Samantha is now a Ph.D. student at the University of Rhode Island and continues her oil spill research in her free time. She is currently analyzing the bacteria-phytoplankton interactions for each exposure using a network analysis that correlates community composition over time under different oil and dispersant exposures. Her findings will ultimately identify taxa that play a key role in oil bioremediation, their correlation with certain phytoplankton and other eukaryotic organisms, and how oil and dispersant exposure change these taxa.
“Highlighting the key players that respond to spilled oil will help better direct future studies and oil spill mitigation,” explained Sam. “This information can be used to target key taxa in other laboratory studies and provide more information to policy makers on the pros and cons of using dispersant in the event of an oil spill.”
Sam’s research provided her with frequent experience working in a collaborative environment. She described her time with Dr. Quigg’s group as encouraging and enriching, “I found that the tank experiments we did once a year with the entire research consortium were the best time to collaborate and get to know the research everyone else was doing as part of the project. Everyone involved in the ADDOMEx consortium has been very supportive.”
Sam recently began Ph.D. studies in oceanography at the University of Rhode Island Graduate School of Oceanography. She suggests that students use their time in graduate school to learn where their interests lie before committing to a specific scientific career.
Praise for Samantha
Dr. Quigg described Sam as a student who is smart, determined, and fun to work with. She explained that despite Sam’s complex master’s research for the ADDOMEx consortium and her tremendous determination and ability to work well with others made her project a success. “Sam was one of those students who you meet and immediately know they will be both a great scientist and colleague,” said Quigg. “Her research required her to work on the cutting edge of a variety of disciplines, and she rose to the challenge and even finished her master’s in two years. I look forward to watching her continue to develop her craft as she starts her Ph.D. at the University of Rhode Island this fall.”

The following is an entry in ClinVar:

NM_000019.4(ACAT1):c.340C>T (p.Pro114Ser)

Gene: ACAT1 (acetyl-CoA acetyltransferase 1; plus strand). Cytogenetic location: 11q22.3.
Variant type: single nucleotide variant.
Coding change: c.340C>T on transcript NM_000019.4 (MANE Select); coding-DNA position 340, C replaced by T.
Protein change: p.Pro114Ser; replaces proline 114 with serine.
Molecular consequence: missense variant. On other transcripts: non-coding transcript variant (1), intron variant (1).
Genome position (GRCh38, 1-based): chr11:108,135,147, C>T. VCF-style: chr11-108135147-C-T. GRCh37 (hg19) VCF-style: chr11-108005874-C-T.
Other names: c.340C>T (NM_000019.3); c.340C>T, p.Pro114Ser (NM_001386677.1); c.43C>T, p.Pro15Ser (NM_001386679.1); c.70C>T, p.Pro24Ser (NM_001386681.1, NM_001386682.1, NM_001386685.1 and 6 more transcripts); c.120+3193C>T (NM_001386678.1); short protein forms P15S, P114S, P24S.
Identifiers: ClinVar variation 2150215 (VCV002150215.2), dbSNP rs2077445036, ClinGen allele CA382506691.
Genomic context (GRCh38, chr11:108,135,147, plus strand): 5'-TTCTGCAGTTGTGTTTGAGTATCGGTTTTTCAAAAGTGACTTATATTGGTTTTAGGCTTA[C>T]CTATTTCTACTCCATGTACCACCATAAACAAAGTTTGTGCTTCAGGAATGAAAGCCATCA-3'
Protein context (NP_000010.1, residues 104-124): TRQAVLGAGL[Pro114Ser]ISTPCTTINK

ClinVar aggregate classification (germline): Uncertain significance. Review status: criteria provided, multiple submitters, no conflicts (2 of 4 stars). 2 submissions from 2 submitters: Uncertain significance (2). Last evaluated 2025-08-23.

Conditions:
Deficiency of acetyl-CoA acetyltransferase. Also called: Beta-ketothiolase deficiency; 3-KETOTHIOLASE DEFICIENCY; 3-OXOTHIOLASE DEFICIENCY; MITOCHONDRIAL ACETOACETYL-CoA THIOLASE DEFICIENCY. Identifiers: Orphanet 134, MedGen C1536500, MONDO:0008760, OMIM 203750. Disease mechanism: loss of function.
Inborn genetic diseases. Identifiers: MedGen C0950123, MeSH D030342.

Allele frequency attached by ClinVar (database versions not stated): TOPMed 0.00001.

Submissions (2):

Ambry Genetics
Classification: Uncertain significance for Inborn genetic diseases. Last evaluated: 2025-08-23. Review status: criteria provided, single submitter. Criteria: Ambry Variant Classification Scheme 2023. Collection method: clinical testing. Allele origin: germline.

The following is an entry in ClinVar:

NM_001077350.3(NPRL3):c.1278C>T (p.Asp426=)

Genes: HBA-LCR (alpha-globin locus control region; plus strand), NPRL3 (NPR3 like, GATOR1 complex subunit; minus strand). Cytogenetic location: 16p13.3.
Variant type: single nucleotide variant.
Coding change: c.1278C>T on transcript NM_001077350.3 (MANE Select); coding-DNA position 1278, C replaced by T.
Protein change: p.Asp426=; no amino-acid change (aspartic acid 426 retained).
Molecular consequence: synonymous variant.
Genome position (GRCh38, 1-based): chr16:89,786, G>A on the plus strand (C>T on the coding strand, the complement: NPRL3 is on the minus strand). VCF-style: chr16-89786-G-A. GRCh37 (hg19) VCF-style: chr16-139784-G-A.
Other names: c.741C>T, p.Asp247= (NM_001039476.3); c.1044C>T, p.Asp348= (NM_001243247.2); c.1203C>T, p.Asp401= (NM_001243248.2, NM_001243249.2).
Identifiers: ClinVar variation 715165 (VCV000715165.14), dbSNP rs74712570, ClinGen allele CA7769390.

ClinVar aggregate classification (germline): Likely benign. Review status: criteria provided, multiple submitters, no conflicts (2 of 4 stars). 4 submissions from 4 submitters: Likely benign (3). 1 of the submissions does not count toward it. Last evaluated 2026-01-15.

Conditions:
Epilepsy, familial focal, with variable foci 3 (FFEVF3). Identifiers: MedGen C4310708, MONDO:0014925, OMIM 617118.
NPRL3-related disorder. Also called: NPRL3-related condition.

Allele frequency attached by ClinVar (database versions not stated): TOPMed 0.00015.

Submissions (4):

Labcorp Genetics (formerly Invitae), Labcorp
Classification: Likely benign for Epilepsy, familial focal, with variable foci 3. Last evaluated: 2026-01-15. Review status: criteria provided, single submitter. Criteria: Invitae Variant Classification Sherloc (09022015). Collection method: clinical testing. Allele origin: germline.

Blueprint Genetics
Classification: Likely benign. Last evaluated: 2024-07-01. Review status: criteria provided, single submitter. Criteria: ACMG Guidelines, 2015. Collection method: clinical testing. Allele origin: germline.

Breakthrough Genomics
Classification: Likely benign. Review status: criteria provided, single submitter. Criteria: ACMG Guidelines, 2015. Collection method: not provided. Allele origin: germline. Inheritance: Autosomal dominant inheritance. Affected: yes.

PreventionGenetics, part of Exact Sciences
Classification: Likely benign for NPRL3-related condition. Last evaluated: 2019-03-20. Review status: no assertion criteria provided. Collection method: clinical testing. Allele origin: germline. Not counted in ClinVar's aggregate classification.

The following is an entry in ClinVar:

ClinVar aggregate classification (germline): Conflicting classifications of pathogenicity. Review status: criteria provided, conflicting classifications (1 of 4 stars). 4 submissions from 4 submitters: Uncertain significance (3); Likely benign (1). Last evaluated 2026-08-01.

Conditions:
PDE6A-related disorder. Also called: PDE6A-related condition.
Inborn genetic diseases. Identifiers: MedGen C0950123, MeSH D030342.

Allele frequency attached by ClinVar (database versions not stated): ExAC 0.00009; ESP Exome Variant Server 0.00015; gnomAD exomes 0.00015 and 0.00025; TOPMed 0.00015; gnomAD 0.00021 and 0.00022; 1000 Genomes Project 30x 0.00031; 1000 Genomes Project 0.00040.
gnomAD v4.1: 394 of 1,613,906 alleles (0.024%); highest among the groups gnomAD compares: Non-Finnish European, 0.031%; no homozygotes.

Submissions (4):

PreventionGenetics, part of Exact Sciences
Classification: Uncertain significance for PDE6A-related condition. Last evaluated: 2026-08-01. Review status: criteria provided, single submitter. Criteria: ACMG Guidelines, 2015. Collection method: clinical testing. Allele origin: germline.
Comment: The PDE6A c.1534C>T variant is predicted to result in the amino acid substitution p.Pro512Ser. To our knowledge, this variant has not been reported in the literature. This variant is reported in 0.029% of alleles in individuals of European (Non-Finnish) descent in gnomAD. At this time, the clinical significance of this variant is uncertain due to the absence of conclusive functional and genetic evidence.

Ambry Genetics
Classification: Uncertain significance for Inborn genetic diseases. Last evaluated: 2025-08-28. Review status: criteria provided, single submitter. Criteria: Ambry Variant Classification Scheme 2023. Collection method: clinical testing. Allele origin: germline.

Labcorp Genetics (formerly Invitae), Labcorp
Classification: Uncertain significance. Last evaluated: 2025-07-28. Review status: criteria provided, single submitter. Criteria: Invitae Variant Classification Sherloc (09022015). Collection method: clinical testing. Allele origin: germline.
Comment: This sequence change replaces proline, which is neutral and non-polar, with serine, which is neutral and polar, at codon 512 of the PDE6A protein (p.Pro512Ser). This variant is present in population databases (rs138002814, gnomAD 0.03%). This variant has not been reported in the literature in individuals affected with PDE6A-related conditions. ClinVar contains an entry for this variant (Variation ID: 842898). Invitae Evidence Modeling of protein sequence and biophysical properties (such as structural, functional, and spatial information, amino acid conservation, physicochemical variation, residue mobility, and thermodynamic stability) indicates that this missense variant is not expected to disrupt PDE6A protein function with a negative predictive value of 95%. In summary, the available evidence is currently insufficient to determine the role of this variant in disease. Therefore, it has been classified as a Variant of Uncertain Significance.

The GoMRI community embraces bright and dedicated students like Samantha Setta and their important contributions. The GoMRI Scholars Program recognizes graduate students whose work focuses on GoMRI-funded projects and builds community for the next generation of ocean science professionals. Visit the ADDOMEx website to learn more about their work.
By Stephanie Ellis and Nilde Maggie Dannreuther. Contact email@example.com for questions or comments.
The Gulf of Mexico Research Initiative (GoMRI) is a 10-year independent research program established to study the effect, and the potential associated impact, of hydrocarbon releases on the environment and public health, as well as to develop improved spill mitigation, oil detection, characterization and remediation technologies. An independent and academic 20-member Research Board makes the funding and research direction decisions to ensure the intellectual quality, effectiveness and academic independence of the GoMRI research. All research data, findings and publications will be made publicly available. The program was established through a $500 million financial commitment from BP. For more information, visit https://gulfresearchinitiative.org/.